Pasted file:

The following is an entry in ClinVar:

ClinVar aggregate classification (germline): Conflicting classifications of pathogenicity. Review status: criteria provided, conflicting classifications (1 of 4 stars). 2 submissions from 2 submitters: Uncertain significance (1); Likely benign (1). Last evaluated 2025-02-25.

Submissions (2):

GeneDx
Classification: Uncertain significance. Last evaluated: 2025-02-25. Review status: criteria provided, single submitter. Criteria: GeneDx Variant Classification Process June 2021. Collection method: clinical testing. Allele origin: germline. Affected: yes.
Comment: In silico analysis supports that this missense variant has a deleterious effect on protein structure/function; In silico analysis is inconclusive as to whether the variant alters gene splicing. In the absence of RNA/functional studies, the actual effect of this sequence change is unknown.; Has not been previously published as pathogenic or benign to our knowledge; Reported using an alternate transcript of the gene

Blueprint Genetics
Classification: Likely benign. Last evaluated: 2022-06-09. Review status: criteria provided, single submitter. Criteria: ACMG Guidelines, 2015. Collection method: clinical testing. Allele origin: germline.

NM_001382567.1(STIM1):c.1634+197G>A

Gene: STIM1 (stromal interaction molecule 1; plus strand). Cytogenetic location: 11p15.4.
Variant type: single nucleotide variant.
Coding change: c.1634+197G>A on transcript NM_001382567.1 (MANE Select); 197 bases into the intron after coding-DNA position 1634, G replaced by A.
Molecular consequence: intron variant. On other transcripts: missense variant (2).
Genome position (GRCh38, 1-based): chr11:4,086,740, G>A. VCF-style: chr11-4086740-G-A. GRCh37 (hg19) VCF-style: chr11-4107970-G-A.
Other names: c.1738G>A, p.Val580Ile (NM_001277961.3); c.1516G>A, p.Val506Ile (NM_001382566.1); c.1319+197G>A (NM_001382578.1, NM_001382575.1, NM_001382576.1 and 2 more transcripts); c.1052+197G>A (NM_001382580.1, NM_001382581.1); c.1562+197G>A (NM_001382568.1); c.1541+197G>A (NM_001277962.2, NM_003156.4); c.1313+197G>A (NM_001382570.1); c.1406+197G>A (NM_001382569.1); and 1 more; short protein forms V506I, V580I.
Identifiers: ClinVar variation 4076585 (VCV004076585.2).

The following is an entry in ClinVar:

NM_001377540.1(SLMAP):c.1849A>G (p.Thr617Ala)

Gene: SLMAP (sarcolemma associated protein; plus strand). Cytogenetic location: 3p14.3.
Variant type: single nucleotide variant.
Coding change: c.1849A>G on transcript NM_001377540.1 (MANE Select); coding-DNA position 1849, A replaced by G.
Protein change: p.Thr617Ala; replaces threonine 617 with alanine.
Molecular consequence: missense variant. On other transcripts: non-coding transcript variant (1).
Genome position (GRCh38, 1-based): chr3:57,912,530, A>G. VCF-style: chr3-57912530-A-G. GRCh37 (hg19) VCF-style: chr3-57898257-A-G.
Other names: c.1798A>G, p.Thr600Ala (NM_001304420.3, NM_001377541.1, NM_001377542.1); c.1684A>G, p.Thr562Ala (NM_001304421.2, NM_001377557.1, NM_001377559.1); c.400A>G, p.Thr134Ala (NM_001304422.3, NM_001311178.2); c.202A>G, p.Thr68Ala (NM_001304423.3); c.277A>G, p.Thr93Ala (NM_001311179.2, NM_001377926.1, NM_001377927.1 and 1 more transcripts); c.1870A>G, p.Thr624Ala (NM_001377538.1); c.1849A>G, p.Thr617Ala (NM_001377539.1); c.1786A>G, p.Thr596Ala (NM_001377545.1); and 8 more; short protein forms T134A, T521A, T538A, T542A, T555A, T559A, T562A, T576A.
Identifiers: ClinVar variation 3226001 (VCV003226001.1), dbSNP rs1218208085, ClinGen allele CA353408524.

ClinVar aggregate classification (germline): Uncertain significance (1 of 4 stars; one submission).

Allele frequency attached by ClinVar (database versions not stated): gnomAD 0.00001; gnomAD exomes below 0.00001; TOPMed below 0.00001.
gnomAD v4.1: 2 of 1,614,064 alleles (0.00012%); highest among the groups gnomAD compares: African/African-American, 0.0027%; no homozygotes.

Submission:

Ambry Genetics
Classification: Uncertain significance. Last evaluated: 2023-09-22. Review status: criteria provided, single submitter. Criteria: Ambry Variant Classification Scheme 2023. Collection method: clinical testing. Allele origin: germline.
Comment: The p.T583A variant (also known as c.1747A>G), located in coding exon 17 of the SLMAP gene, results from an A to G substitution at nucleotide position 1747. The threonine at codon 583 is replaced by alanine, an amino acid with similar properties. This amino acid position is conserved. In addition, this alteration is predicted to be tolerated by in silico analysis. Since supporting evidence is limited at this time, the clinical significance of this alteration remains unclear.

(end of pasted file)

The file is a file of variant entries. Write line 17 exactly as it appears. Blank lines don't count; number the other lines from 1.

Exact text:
The following is an entry in ClinVar: